In late May 1133 Rodrigo commanded half of the royal army marching out from Toledo.[34] The army was divided "because there was not enough drinking water ... nor was there enough grass to feed the animals."[35] Rodrigo led his forces through the Despeñaperros Pass. The two armies traversed uninhabited territory for fifteen days before meeting before the enemy castle at Galledo. Thereafter the army followed same route as in the previous year: the Guadalquivir valley as far as Seville, but then continued on to Jerez de la Frontera, which was sacked, and Cádiz, whose countryside was terrorised. The army returned to Toledo by late summer with a vast booty of camels, horses, cattle, sheep, and goats.[23] In July 1135 Alfonso gave him and Rodrigo Martínez some properties confiscated from another rebel, the Asturian Gonzalo Peláez. One historian believes he regained the long lost fief of Asturias de Santiallana at about this time.[36]

By July 1135 Rodrigo had contracted a second marriage to Estefanía, daughter of Ermengol V of Urgell and widow of the Castilian magnate Fernando García de Hita.[37] Estefanía had received a carta de arras from her first husband on 12 November 1119, and she was widowed around 1125. Despite this, on 6 September 1135 Rodrigo praised his new wife for her youth in his carta de arras.[38] On 7 September 1135 Rodrigo witnessed a donation of the churches of Tovar and Laguna by his eldest daughter, Elvira, and her husband, the brother of his new wife, Ermengol VI of Urgell, to the convent of Santa María de Valladolid.[39] Estefanía bore Rodrigo two sons, Pedro and Rodrigo.

Exile and wanderings (1137–1143)[edit]

On 3 February 1137 Rodrigo made a donation to Segovia Cathedral. Shortly after, for reasons unknown, Rodrigo fell from favour and was exiled. According to at least one manuscript of the Chronica Adefonsi imperatoris, this occurred in October 1134, but documentary evidence seems to indicate that it actually took place in 1137. Of his own accord he surrendered Toledo and the other tenencias he held, which still included Aguilar and Old Castile according to royal documents date as late as 1 April 1137, to the king in person ("[he] kissed the King's hand in farewell and [took] leave of his comrades").[1][40] He decided to turn his exile into a pilgrimage ("he became a pilgrim and crossed the sea of Jerusalem for purpose of prayer", in the words of the Chronica),[41] visiting Jerusalem and fighting the Muslims in the Holy Land for two years. He reputedly built the castle called Toron (later le Toron des Chevaliers, modern Latrun) facing Ascalon, which was then still in Muslim hands. The Chronica says that he garrisoned it "with knights, infantrymen, and provisions, and he gave it to the Knights Templars."[42]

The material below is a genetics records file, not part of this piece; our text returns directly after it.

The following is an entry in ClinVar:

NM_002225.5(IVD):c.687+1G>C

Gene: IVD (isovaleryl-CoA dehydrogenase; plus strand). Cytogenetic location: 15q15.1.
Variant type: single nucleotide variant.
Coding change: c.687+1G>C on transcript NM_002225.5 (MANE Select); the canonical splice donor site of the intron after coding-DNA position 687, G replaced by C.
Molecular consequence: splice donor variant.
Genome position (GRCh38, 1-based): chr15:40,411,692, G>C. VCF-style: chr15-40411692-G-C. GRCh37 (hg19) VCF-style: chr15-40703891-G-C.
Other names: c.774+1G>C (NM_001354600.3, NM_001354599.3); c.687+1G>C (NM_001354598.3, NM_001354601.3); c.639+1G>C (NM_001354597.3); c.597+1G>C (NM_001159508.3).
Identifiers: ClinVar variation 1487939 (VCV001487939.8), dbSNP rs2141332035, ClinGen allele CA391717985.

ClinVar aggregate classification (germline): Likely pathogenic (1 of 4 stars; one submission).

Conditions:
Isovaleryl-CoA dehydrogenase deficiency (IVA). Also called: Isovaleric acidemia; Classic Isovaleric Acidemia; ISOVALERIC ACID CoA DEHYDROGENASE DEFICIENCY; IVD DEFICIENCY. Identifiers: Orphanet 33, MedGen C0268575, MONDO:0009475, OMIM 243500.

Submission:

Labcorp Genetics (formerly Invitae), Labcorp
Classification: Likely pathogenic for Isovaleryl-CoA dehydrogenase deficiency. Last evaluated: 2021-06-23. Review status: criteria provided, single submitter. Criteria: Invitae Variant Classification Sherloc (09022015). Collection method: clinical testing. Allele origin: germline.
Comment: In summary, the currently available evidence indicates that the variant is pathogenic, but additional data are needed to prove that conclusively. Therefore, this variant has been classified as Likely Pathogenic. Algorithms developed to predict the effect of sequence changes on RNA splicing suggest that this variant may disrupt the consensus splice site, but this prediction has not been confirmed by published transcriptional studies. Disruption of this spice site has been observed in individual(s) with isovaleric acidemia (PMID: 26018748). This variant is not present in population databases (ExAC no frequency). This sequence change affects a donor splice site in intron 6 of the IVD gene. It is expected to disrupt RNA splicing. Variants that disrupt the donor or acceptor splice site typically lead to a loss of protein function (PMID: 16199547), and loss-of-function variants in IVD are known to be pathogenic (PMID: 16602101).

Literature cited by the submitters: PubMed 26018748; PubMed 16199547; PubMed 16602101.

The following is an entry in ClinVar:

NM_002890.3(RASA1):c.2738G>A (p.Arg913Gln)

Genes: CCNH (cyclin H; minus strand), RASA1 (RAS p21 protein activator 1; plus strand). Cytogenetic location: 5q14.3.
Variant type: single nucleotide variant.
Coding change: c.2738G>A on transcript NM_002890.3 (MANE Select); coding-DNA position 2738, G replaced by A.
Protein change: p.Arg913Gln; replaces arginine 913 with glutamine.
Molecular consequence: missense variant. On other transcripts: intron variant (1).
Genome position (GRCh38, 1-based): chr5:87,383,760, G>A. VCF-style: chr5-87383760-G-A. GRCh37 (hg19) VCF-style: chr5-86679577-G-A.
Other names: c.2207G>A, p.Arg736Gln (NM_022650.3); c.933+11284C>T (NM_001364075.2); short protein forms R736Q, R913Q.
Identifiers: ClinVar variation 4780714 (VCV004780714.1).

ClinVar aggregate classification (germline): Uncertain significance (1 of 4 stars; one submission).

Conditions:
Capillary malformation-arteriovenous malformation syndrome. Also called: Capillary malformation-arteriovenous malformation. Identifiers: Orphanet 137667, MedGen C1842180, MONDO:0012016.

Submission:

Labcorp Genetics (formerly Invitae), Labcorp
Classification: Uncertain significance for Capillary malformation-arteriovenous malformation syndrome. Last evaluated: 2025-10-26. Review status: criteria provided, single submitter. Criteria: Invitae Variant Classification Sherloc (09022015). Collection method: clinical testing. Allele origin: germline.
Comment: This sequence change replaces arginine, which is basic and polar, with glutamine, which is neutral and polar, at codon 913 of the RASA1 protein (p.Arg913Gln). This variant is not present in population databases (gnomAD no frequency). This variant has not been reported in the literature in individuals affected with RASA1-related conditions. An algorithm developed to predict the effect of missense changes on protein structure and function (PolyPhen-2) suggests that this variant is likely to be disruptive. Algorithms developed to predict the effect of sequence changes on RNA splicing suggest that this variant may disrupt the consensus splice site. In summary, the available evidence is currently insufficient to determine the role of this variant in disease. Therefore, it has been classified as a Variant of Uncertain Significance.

Monastery of Valbuena founded by Rodrigo's wife Estefanía shortly before his final pilgrimage to Jerusalem, on which she did not accompany him.

Rodrigo returned to Spain, via the Adriatic and Italy, in 1139, and, being barred from returning to Castile or his patrimonial lands, sojourned at various courts in the east of the peninsula.[40] He served for a time Raymond Berengar IV of Barcelona, who made him lord of Huesca and Jaca between 1139 and 1141.[43] He was later in the service of García Ramírez of Navarre and then the Almoravid governor of Valencia, Abengania. The Chronica Adefonsi says that while he only stayed a few days at Valencia, he contracted leprosy (from a "Saracen potion").[40] He did briefly return to Castile, where on 8 February 1141 he granted the village of Huérmeces to the Benedictines of Arlanza. He eventually made his way to the Urgell, where on 24 March 1143 he witnessed, as comes Roricus, the final will and testament of his brother-in-law and son-in-law, Count Ermengol VI. His daughter Elvira had probably died by then. Sometime in or after 1143 he returned to the Holy Land, and there he died.[44] Shortly before her husband's death Estefanía founded a Cistercian monastery at Valbuena de Duero (15 February 1143).[45] Her sons, unlike the sons of her husband's brother, never rose to as high a rank in the kingdom as their father had.